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Oyamazumi Shrine (大山祇神社 Oyamazumi Jinja) is located on the island of Omishima in the Seto Inland Sea. The shrine is dedicated to the gods who protect sailors and soldiers. Because of this, many daimyos and other military leaders have made offerings at the shrine in hopes of military success, or in thanks for victory in battle.
The offerings of swords, armor, and other military equipment are now housed in the largest museum of fighting equipment used during the age of the samurai in Japan. There are items housed in the shrine which belonged to Tomoe Gozen, Minamoto no Yoritomo, founder of the Kamakura Bakufu and first shogun, and to his younger brother, Minamoto no Yoshitsune.
Located on the island of Omishima in the middle of the Seto Inland Sea between Honshu and Shikoku, Oyamazumi Shrine was once one of the most important shrines for samurai and today is a mecca for people interested in samurai weaponry and martial arts. It is not so much the shrine itself that is of interest, many people would rather see the shrine's collection of armor and weaponry, as a full 80% of such that are registered as National Treasures are located here. A must visit for anyone who was ever interested in the Samurai era.
Omishima is located on what was in pre-modern Japan a major transportation route, the sea route between the capital in Kyoto and Kyushu and western Japan and mainland Asia. The island can be accessed by taking the Shimanami Kaido. You can take a bus, car, or even cycle there on the beautiful cycling paths across the bridge.
No one knows exactly when, but samurai used to stop here to pray for success in battle, and if successful they would return and make offerings of their weapons and armor to the shrine, and these offerings are what now constitute the shrine's historic collection.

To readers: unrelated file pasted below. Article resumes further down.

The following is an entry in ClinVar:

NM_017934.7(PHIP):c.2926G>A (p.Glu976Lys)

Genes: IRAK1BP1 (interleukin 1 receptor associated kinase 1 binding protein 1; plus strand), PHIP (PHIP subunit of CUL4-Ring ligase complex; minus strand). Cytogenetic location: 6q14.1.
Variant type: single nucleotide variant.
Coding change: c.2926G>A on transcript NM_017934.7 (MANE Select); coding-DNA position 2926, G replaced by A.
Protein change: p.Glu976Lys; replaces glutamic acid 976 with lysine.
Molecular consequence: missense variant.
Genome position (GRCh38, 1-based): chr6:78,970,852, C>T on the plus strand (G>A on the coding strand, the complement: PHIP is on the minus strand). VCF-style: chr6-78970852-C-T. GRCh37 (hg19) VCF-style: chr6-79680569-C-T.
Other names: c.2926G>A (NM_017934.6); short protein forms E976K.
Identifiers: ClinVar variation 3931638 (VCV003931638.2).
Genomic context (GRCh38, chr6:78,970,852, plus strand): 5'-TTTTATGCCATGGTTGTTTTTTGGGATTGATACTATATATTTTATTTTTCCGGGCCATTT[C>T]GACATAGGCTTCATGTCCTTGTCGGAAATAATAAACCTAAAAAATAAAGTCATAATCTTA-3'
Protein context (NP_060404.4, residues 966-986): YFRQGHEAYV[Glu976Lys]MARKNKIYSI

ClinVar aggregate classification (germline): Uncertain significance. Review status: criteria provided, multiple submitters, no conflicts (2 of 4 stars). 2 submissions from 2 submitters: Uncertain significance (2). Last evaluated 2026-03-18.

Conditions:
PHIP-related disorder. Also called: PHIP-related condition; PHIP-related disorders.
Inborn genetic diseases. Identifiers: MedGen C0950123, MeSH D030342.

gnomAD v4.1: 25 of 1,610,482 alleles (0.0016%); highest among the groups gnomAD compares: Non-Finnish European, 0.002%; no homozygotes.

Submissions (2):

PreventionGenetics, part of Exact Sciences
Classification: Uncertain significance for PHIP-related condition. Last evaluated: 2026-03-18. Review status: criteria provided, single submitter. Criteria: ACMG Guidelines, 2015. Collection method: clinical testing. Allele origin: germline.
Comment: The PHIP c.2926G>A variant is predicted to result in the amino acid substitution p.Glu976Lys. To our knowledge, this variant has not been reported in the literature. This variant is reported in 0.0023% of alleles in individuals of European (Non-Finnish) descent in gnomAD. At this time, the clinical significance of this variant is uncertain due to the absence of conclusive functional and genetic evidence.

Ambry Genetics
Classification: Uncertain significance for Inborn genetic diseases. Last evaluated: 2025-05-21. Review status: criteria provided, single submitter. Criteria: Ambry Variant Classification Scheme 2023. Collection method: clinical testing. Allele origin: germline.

Oyamazumi Shrine itself is set in a grove of Camphor trees, estimated to be 3,000 and 2,600 years old.
Wrapped with shimenawa, sacred ropes, these venerable trees are worshiped as is evident by the many coins left around their bases. Approaching the recently rebuilt main gate, you will notice the guardian statues either side are unusual. Temples will usually have Nio, those fierce giants with threatening visages, but shrines, if they have guardians in their gates, will have a pair of figures called Zuijin, dressed in Heian Period costume and seated. Here at Oyamazumi Shrine, the martial aspect is highlighted by the guardians being standing figures dressed in armor.
Oyamazumi Shrine itself is fairly typical for a shrine this size: lines of sake casks, numerous paper and stone lanterns, bark roofs on the main buildings, and much smaller, secondary shrines scattered around, but the whole shrine is overshadowed by the huge trees surrounding it.
To the right, a path leads up to the entrance to the shrine's museum, the Homotsukan, where the shrine's treasures are on display. After paying at the gate, the first thing you see is a huge ship's propeller in front of a tall concrete A-frame structure.
This is the Omishima Marine Museum, and the entry fee includes entry to it as well. The main display is a boat that was the personal vessel of Emperor Hirohito who, following Japan's defeat in World War II reinvented himself as a marine biologist.
There are lots of exhibits of dead marine creatures in glass cases, but very few people visit. The Homutskan is to the left and is two connected buildings. It's an old-fashioned kind of museum, kind of musty, with all the displays in glass cases. All the shrines' treasures are here and that includes some bronze mirrors, and statuary, including a magnificent pair of Nio guardians, but the bulk of the items on display, and the main reason people visit are the samurai weaponry.
Entry to the shrine is free.
1,000 yen for the museums.
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